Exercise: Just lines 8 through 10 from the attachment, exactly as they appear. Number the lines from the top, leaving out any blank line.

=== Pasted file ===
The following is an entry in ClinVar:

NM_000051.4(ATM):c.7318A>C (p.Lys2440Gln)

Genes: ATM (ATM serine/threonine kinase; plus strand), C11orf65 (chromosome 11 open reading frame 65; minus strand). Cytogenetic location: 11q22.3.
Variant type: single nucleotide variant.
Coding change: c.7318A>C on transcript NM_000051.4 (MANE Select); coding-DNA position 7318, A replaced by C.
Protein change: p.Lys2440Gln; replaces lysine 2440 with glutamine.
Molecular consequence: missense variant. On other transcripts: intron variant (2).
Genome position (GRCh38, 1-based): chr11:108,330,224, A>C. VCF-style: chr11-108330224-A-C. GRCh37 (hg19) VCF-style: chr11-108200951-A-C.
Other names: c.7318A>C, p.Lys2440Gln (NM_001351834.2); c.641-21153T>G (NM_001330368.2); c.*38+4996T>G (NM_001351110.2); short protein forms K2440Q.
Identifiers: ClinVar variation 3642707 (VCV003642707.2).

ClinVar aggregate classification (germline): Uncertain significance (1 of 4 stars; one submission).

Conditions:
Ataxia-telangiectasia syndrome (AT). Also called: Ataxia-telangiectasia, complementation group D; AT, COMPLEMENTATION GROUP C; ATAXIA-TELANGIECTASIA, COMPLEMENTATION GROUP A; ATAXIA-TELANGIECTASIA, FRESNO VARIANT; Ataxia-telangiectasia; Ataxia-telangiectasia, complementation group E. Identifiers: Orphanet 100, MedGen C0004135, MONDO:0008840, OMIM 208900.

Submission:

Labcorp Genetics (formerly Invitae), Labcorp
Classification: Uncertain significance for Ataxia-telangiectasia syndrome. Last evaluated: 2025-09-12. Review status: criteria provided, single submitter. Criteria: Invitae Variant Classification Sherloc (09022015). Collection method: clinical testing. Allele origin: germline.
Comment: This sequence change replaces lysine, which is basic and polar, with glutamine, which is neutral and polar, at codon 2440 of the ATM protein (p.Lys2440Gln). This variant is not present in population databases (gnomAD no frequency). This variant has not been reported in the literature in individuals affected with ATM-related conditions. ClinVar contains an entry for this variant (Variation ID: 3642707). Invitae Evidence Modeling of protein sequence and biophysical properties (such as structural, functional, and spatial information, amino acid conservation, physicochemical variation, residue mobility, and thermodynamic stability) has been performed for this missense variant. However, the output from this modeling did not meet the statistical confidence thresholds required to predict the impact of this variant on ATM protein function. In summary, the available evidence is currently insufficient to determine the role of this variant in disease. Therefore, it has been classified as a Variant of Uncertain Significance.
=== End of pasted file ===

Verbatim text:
Genome position (GRCh38, 1-based): chr11:108,330,224, A>C. VCF-style: chr11-108330224-A-C. GRCh37 (hg19) VCF-style: chr11-108200951-A-C.
Other names: c.7318A>C, p.Lys2440Gln (NM_001351834.2); c.641-21153T>G (NM_001330368.2); c.*38+4996T>G (NM_001351110.2); short protein forms K2440Q.
Identifiers: ClinVar variation 3642707 (VCV003642707.2).